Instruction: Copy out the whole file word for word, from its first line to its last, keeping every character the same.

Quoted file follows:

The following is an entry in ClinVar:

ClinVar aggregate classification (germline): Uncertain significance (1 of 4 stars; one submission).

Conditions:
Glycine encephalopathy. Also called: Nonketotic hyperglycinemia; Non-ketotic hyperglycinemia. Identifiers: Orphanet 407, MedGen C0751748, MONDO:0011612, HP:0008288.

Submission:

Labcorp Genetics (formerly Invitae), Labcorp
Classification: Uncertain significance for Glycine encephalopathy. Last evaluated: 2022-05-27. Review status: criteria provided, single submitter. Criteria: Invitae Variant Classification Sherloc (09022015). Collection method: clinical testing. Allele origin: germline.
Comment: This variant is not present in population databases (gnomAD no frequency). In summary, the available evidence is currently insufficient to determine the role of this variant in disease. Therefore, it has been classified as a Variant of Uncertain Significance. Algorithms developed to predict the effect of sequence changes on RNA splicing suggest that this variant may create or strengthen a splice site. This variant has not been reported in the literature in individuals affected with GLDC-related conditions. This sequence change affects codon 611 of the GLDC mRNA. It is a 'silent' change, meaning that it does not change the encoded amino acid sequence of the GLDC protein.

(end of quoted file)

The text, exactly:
The following is an entry in ClinVar:

ClinVar aggregate classification (germline): Uncertain significance (1 of 4 stars; one submission).

Conditions:
Glycine encephalopathy. Also called: Nonketotic hyperglycinemia; Non-ketotic hyperglycinemia. Identifiers: Orphanet 407, MedGen C0751748, MONDO:0011612, HP:0008288.

Submission:

Labcorp Genetics (formerly Invitae), Labcorp
Classification: Uncertain significance for Glycine encephalopathy. Last evaluated: 2022-05-27. Review status: criteria provided, single submitter. Criteria: Invitae Variant Classification Sherloc (09022015). Collection method: clinical testing. Allele origin: germline.
Comment: This variant is not present in population databases (gnomAD no frequency). In summary, the available evidence is currently insufficient to determine the role of this variant in disease. Therefore, it has been classified as a Variant of Uncertain Significance. Algorithms developed to predict the effect of sequence changes on RNA splicing suggest that this variant may create or strengthen a splice site. This variant has not been reported in the literature in individuals affected with GLDC-related conditions. This sequence change affects codon 611 of the GLDC mRNA. It is a 'silent' change, meaning that it does not change the encoded amino acid sequence of the GLDC protein.